Local News

It’s ‘slippery rail’ season for the commuter rail — here’s what that means

One downside of New England's stunning fall foliage? It might be the reason your train is delayed.

An MBTA commuter rail train pulls into a station. Lane Turner/Globe Staff

Commuter rail service on the Fitchburg Line was delayed by something called “slippery rail conditions” Tuesday morning. That’s not a mechanical problem, just an annual nuisance caused by falling leaves.

New England trains contend with the “slippery rail” problem each fall. It happens when dead, wet leaves accumulate on the train tracks. Passing trains crush the leaves onto the rails, causing them to form a slippery coating.

According to the MBTA, trains need to start braking earlier and take longer to accelerate during slippery conditions. That slows them down and sometimes causes delays.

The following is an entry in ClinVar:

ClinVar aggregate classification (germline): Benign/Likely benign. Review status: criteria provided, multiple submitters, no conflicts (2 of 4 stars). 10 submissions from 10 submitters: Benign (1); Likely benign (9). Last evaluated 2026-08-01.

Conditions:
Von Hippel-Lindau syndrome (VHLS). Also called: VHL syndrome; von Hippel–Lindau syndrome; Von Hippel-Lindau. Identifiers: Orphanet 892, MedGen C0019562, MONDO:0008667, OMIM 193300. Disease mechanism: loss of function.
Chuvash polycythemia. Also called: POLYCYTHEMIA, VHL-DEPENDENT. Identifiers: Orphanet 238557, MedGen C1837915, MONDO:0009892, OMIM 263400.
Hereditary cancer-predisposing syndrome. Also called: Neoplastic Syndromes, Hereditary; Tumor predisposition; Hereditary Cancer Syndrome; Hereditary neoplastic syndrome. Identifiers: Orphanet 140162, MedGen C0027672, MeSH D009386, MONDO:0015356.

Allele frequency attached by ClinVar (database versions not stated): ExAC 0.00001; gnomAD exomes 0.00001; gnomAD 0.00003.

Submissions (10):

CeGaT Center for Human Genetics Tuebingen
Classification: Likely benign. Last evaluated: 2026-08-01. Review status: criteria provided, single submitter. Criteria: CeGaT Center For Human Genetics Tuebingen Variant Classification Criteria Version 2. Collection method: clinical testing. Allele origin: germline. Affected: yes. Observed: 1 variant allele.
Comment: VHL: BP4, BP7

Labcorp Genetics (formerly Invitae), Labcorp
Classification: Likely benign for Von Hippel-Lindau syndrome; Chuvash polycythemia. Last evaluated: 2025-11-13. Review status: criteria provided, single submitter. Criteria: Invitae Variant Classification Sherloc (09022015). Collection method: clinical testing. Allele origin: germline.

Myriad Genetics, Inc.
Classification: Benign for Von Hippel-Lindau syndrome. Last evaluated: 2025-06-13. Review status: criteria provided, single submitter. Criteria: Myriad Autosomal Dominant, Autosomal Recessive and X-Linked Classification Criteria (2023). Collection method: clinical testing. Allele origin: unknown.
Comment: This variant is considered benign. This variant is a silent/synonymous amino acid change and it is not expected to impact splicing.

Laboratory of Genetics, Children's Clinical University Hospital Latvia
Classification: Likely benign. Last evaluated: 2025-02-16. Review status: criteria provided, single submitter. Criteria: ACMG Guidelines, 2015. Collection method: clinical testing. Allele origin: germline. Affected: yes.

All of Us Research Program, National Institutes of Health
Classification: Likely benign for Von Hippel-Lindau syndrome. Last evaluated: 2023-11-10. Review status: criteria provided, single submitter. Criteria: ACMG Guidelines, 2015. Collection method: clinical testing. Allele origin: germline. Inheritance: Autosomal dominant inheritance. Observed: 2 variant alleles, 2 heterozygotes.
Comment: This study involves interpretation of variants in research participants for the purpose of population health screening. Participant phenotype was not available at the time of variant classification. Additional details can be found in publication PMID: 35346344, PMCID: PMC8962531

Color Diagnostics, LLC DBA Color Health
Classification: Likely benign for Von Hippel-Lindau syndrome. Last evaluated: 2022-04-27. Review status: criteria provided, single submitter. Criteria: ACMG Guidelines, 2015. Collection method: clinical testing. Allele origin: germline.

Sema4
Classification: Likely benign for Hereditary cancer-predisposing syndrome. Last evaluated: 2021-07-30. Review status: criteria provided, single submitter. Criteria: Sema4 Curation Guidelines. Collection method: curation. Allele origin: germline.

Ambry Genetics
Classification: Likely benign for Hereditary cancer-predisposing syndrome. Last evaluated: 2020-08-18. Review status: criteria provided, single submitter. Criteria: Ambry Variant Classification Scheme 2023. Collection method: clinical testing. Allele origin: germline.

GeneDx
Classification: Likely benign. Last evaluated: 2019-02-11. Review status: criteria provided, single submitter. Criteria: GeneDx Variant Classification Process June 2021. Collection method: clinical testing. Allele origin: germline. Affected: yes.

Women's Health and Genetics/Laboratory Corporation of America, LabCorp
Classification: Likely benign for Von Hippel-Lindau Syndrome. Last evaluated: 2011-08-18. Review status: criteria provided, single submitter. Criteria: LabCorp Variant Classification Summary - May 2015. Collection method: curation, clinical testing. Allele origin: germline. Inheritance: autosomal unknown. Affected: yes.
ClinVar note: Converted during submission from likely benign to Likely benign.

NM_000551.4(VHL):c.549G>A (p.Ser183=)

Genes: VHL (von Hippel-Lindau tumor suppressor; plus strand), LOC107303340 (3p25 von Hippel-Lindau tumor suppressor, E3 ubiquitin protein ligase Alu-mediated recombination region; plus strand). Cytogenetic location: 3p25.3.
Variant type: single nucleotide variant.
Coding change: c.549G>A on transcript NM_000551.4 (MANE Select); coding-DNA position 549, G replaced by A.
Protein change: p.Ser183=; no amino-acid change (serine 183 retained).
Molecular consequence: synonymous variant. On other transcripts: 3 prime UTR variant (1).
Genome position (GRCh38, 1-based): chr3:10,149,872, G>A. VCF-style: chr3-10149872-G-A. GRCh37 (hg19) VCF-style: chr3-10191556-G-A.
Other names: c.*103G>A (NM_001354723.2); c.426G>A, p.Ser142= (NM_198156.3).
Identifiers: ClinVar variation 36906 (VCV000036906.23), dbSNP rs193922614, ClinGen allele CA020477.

To clear the leaves, Keolis, the company that operates the commuter rail, sends out special “wash trains” to pressure wash the rails along the most wooded routes. Then they scrub the tracks with a gel and sand solution to improve traction. During the fall season, mechanics do more frequent wheel inspections and repairs to make sure they’re in good working condition.

According to the T and Keolis, slippery rail season peaks in early November and usually lasts through early December.


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